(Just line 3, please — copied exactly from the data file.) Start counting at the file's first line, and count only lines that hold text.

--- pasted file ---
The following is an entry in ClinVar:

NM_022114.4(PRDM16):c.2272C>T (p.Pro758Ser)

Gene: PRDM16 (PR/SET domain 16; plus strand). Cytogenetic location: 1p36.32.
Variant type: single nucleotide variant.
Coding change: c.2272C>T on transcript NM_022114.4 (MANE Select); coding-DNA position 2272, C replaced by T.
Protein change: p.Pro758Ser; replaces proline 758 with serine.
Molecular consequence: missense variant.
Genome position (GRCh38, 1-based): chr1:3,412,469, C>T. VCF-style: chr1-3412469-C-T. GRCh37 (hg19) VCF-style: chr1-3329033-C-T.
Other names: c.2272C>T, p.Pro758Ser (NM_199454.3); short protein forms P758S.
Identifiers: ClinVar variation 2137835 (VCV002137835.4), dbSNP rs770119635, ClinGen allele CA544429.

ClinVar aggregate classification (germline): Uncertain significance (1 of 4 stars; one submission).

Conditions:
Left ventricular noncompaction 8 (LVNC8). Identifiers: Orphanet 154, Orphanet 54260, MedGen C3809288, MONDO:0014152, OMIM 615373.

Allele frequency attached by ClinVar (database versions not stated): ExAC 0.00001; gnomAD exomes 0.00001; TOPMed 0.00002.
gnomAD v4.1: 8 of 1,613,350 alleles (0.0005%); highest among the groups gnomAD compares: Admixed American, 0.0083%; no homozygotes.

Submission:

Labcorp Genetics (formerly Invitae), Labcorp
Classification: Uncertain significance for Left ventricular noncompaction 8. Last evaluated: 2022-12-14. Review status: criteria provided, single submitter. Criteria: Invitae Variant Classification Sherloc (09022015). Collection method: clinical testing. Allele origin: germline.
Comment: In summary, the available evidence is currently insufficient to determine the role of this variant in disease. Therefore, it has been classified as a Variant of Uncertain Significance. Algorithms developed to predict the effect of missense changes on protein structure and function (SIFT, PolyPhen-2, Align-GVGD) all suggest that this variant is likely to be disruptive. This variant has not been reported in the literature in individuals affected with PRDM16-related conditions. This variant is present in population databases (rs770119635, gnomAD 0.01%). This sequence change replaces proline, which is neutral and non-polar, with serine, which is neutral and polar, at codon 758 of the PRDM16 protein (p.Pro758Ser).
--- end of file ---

Gene: PRDM16 (PR/SET domain 16; plus strand). Cytogenetic location: 1p36.32.